The XB-28 “Dragon” was an experimental high-altitude bomber briefly developed by the U. S. during World War II. The design work was done by North American Aviation. It was based on their earlier, successful design for the B-25 Mitchell bomber.

Several trial craft were flown in 1942 and ’43, and the tests were considered quite successful. However, military planners determined that high-altitude bombing would not be as useful in the Pacific arena as it had been in Europe. Weather conditions in the Pacific did not allow accurate bombing runs, and this would lead to wasted ammunition and other resources. Thus the XB-28 was never put into production.

The crash site mentioned in the travel article is a relic from one of the test runs. In January of 1943, a crew was flying from (probably) Twin Falls, ID to Tacoma, WA. They encountered a winter storm in the mountains. Ice built up on the wings and forced a controlled crash. The pilot spotted Loon Lake, north of Boise, and used its frozen surface as a runway. It was still a rough landing. All eight crewmen survived, although one was badly injured. They pulled together a shelter using wreckage and forest material, and hunkered down to await rescue.

The radio was no longer working after the crash, meaning that the Air Force didn’t know where they were. Search planes flew without success. After a few freezing-cold and hungry days, three of the strongest crewmen set off on foot to look for help. These three hiked forty miles over two weeks until they reached a ranger station and reported the situation. In the meantime, however, the five other crewmen had already been rescued. A bush pilot passing by had spotted the wreckage. The men who hiked out must have been frustrated, but they certainly were heroic and deserve to be called dragon riders.

The plane’s wreckage was left where it lay. It remains on the shores of Loon Lake, in the Payette National Forest. Today you can view it after a hike of ten miles round trip, starting at nearby Payette Lake.


Wyrmflight: A Hoard of Dragon Lore — $4.99 e-book or $17.99 trade paperback. Available at Amazon or Draft2Digital.

 

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Here is a joke from the web site “From Russia With Love.” It features Zmey Gorynych with a different bogatyr, Ilya Murometz. The English is somewhat rough there, so I’ve cleaned it up a bit.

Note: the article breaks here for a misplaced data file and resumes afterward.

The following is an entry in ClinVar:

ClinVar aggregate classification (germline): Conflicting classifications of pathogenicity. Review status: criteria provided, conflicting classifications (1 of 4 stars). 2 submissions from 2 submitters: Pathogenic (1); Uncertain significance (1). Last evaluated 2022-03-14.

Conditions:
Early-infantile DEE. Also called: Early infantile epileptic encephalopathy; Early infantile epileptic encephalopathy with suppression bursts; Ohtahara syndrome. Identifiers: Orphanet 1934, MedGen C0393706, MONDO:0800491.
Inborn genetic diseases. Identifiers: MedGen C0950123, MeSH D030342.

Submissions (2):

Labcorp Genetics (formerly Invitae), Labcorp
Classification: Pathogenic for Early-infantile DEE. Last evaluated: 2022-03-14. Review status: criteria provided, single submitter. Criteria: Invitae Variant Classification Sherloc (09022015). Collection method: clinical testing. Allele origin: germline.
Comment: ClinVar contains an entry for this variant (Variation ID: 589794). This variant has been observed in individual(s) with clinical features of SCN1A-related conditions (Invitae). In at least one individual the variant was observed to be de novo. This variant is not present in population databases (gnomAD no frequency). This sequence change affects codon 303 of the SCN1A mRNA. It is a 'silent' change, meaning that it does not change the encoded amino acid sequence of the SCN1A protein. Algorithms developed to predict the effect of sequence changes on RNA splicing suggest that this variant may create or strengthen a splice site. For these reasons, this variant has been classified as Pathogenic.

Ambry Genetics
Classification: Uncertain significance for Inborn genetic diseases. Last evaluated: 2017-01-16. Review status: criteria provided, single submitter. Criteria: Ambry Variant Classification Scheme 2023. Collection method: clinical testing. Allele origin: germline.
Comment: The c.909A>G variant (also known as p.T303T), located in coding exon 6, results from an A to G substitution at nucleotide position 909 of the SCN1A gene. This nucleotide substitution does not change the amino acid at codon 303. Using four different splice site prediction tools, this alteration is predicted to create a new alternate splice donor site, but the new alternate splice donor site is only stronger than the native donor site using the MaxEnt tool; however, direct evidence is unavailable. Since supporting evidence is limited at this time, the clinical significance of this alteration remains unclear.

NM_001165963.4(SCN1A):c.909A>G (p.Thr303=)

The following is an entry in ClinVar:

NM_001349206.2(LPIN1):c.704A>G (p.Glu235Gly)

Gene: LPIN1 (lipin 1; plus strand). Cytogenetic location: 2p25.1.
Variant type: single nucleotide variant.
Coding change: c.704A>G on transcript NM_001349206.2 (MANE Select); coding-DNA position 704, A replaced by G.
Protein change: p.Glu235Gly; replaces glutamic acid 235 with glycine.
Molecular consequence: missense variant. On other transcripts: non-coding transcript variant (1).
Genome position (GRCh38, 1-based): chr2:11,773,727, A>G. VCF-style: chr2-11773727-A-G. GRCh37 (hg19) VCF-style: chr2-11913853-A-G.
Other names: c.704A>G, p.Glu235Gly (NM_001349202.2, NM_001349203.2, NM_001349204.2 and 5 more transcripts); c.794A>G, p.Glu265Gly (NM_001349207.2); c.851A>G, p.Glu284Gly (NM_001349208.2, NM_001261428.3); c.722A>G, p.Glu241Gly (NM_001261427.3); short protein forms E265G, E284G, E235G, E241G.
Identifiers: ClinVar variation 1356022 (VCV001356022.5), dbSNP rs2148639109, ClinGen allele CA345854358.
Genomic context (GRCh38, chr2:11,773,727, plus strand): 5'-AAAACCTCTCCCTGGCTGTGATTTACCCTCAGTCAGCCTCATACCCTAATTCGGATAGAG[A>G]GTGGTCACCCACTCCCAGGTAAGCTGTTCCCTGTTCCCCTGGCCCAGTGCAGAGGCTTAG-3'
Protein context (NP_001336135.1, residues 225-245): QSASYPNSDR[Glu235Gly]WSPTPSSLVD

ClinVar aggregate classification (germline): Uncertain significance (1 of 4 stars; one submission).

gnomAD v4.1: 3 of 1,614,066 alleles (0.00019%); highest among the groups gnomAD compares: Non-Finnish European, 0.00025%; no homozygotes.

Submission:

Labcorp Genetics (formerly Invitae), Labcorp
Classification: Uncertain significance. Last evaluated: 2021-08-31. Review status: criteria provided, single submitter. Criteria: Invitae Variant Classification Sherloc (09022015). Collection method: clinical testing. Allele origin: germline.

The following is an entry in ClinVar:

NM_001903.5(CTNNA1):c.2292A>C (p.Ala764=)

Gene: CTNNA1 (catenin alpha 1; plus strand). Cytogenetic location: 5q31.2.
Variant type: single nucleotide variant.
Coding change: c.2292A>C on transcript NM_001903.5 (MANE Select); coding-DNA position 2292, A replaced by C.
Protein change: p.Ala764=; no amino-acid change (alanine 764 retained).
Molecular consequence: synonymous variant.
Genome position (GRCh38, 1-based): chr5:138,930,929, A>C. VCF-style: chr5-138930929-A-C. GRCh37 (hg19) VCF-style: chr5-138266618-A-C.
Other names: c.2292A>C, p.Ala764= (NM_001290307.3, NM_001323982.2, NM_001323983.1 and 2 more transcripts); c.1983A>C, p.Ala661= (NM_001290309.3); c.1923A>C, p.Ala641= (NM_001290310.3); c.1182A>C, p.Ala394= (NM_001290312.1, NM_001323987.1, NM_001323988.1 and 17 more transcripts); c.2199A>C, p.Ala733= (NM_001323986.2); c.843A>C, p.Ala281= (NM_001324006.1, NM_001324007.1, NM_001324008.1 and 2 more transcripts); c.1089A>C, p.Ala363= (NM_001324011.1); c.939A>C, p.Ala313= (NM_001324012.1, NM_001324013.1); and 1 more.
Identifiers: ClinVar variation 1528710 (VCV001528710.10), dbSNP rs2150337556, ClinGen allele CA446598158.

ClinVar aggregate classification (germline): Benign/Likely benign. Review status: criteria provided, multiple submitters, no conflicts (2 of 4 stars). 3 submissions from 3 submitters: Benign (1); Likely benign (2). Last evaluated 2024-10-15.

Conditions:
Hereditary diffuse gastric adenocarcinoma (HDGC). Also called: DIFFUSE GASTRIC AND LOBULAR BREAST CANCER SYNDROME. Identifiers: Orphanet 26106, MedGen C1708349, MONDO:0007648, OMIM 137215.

One time the famous Russian bogatyr, Ilya Murometz, was enjoying a day at home. A group of elders from the village nearby came to see him and said, “Ilya, help us! Zmey Gorynych is so angry that he burned 3 villages and ate all the hens. We are in trouble!”

But Ilya did not answer them. They went away discouraged.

A few days later, the village elders returned. “Please help us, Ilya! Zmey Gorynych has destroyed 10 villages, eaten all the cows, and kidnapped our wives. You must take action!”

Again there was no reply. They went away desolate.

After a few more days, the elders came calling again. “Ilya, it’s a nightmare! He’s destroyed 20 villages, eaten every domestic animal, and snatched the princesses. He’s very close to us now. Please, won’t you do something?”

At this, Ilya got up and got dressed. The elders were relieved and grateful. “Thank you for helping us at last!”

But Ilya said, “Oh, fellows. It’s time to escape now.”


Wyrmflight: A Hoard of Dragon Lore — $4.99 e-book or $17.99 trade paperback. Available at Amazon or Draft2Digital.

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Previously… A bogatyr (heroic knight) named Dobrynya Nikitich had fought the dragon, Zmey Gorynych, and forced her to plead for mercy. The two of them agreed never to fight again. All was well, or so Dobrynya thought.


When he returned to the court of his patron, Vladimir the Great, Dobrynya was greeted by terrible news — none other than Zmey Gorynych had descended from the sky and snatched away Vladimir’s niece, Zabava Putyatishna! The king was furious when he learned that Dobrynya had encountered this dragon and allowed her to live. He ordered the bogatyr to rescue his niece or die trying.